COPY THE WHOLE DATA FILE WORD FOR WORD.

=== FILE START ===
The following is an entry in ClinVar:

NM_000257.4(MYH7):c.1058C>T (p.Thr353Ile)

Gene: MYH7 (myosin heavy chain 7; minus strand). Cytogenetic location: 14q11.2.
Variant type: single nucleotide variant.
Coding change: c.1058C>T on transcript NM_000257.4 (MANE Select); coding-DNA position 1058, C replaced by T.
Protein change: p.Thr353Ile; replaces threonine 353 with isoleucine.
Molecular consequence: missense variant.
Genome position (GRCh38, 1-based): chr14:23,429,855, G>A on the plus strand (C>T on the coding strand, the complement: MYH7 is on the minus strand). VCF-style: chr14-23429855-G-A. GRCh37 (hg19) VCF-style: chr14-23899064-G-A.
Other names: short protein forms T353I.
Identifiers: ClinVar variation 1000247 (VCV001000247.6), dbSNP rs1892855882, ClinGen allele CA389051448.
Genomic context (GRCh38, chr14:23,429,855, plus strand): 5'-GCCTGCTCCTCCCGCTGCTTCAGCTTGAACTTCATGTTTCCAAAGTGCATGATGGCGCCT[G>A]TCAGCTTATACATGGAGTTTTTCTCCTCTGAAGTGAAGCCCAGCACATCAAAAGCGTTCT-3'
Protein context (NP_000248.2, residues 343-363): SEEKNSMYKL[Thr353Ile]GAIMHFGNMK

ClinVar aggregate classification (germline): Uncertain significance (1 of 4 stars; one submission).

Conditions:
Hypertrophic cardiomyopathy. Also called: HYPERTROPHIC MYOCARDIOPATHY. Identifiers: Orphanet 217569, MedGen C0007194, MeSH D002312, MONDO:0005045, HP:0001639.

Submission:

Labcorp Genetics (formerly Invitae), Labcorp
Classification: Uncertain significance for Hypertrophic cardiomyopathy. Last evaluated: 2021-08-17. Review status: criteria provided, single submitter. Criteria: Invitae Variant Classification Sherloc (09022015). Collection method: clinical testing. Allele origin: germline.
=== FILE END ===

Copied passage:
The following is an entry in ClinVar:

NM_000257.4(MYH7):c.1058C>T (p.Thr353Ile)

Gene: MYH7 (myosin heavy chain 7; minus strand). Cytogenetic location: 14q11.2.
Variant type: single nucleotide variant.
Coding change: c.1058C>T on transcript NM_000257.4 (MANE Select); coding-DNA position 1058, C replaced by T.
Protein change: p.Thr353Ile; replaces threonine 353 with isoleucine.
Molecular consequence: missense variant.
Genome position (GRCh38, 1-based): chr14:23,429,855, G>A on the plus strand (C>T on the coding strand, the complement: MYH7 is on the minus strand). VCF-style: chr14-23429855-G-A. GRCh37 (hg19) VCF-style: chr14-23899064-G-A.
Other names: short protein forms T353I.
Identifiers: ClinVar variation 1000247 (VCV001000247.6), dbSNP rs1892855882, ClinGen allele CA389051448.
Genomic context (GRCh38, chr14:23,429,855, plus strand): 5'-GCCTGCTCCTCCCGCTGCTTCAGCTTGAACTTCATGTTTCCAAAGTGCATGATGGCGCCT[G>A]TCAGCTTATACATGGAGTTTTTCTCCTCTGAAGTGAAGCCCAGCACATCAAAAGCGTTCT-3'
Protein context (NP_000248.2, residues 343-363): SEEKNSMYKL[Thr353Ile]GAIMHFGNMK

ClinVar aggregate classification (germline): Uncertain significance (1 of 4 stars; one submission).

Conditions:
Hypertrophic cardiomyopathy. Also called: HYPERTROPHIC MYOCARDIOPATHY. Identifiers: Orphanet 217569, MedGen C0007194, MeSH D002312, MONDO:0005045, HP:0001639.

Submission:

Labcorp Genetics (formerly Invitae), Labcorp
Classification: Uncertain significance for Hypertrophic cardiomyopathy. Last evaluated: 2021-08-17. Review status: criteria provided, single submitter. Criteria: Invitae Variant Classification Sherloc (09022015). Collection method: clinical testing. Allele origin: germline.